On 9/28/07, Kenneth Stanley <kstanley@...
> John, how instrumental in your view of emotion is the idea that it is
> a "wave" as opposed to some other conduit of information? What is
> about waves and wave functions that makes you feel they are the right
> level of abstraction for emotion?
This is somewhat of a mechanistic model. The 'wave' in question is
the 'flowing neurochemical signal' that travels through a biological
Knowing that the 'wave' is implemented via neurochemicals which take
time to be taken back into the cells once they fire, it is easy to see
how these 'waves' would exhibit some of the same behaviors of our
classic 'waves', such as additivity. When two classic waves enter
into the same space, they bend their medium in such a way as to either
augment or cancel out. In the brain, when two signals arrive at the
same location in near time, the signal from the first has not yet
finished being taken up, so the second signal adds to what is left of
the first, potentially triggering that neuron to fire when the first
signal alone could not. Thus, they are additive.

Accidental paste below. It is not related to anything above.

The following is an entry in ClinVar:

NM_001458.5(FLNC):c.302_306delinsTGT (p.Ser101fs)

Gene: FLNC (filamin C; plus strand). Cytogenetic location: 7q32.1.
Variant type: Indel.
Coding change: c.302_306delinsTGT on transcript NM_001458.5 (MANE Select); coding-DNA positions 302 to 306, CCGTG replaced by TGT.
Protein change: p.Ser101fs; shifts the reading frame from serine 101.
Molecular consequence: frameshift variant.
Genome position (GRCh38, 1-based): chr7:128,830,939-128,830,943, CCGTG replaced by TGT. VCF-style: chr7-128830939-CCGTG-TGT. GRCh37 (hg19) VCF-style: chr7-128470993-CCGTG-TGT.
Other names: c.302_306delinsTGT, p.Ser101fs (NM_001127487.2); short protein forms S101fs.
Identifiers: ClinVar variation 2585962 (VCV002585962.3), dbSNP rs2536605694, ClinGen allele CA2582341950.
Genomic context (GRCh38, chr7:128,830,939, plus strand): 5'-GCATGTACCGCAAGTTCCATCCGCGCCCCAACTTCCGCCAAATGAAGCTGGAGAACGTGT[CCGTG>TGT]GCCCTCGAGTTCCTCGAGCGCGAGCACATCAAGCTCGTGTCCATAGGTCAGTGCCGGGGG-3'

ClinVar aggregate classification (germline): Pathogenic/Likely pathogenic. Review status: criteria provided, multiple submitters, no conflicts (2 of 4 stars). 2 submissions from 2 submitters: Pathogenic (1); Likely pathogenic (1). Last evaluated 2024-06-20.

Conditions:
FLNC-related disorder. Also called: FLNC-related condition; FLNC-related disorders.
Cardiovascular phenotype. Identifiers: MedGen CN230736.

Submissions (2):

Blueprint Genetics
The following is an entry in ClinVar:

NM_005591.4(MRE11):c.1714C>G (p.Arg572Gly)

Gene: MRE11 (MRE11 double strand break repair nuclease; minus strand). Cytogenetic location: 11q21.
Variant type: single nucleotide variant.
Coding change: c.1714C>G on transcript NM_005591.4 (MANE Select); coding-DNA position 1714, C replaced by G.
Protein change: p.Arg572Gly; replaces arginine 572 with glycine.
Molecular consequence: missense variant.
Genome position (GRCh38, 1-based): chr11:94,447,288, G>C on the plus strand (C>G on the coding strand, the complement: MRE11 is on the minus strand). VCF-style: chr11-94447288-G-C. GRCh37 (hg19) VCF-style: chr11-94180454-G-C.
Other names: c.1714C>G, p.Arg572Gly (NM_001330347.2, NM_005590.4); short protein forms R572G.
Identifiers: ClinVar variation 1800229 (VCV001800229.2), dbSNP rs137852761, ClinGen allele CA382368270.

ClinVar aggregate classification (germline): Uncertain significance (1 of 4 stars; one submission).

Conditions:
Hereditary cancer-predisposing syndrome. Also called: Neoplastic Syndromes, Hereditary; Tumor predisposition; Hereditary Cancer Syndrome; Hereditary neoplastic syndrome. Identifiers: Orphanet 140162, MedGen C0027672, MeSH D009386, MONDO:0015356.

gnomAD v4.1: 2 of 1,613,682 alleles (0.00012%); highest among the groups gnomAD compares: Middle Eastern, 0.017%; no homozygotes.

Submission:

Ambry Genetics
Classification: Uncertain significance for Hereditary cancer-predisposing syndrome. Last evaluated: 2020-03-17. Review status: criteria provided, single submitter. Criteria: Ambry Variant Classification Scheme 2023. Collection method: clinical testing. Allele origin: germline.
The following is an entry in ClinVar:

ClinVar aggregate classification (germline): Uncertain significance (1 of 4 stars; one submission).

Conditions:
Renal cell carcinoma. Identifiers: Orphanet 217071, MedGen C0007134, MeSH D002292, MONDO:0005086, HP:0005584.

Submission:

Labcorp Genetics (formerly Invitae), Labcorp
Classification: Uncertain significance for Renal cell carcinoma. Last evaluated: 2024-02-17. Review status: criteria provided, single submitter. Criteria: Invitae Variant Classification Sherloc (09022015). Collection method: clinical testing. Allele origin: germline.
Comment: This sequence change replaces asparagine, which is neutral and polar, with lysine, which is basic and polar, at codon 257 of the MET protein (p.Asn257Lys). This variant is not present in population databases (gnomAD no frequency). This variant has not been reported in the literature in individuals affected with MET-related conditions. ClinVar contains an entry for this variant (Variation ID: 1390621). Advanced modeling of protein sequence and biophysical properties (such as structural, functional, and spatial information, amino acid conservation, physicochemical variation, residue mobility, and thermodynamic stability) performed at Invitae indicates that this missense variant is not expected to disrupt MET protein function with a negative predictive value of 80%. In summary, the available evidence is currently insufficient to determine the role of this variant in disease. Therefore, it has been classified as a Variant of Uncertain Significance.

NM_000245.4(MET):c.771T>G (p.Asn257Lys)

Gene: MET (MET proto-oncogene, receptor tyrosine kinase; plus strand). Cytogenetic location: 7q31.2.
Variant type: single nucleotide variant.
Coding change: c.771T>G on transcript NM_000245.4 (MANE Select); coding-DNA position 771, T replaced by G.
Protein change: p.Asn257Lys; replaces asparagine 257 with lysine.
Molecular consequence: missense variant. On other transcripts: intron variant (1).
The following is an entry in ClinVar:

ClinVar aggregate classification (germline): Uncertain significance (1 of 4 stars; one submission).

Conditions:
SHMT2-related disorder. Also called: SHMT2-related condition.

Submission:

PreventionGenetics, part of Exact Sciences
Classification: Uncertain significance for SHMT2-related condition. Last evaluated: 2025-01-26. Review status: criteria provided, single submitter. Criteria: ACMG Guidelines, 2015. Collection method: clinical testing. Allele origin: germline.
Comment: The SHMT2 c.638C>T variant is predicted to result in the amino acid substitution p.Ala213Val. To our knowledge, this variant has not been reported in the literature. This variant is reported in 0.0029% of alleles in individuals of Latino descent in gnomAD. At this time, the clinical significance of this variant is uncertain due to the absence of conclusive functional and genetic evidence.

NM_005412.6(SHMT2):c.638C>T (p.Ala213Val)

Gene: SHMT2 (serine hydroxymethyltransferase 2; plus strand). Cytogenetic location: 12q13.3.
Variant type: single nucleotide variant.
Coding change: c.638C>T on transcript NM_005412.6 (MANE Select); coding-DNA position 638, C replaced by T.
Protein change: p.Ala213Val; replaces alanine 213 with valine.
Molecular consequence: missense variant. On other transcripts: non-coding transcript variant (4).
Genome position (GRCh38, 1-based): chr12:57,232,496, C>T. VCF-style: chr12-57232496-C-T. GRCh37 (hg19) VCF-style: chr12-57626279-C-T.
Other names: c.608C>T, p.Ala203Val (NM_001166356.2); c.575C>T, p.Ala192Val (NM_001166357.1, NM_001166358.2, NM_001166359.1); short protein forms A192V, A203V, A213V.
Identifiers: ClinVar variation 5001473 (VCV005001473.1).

Music is something we do because we like it. Every human emotion can
be triggered through music. Music theory tells us that we will find
two notes 'pleasant' if their frequencies are a fraction of two
relatively small integers apart from one another (I may not have
worded that exactly correct, but try to extract the intent. :) This
is best understood by graphing sine waves. The sound wave goes from
high density to low density in a cyclic pattern, a frequency, like a
sine wave. If you add another sine wave, much like mixing multiple
sounds together, then the one either adds to or cancels out the other
at any given moment. The characteristics of the resultant wave
determines whether or not it will be deemed 'consonant' or
'dissonant,' 'pleasant' or 'unpleasant.' Which it will be is well
In the brain, any regularly occurring sensation will set up a
'frequency following response' (you can google it) which is in essence
a 'standing wave' in the brain whose characteristic frequency matches
the frequency of the original sensation. This means that if you hear
one frequency in one ear (e.g. 440 hz), and another similar frequency
(e.g. 450 hz) in the other ear, then you will have two standing waves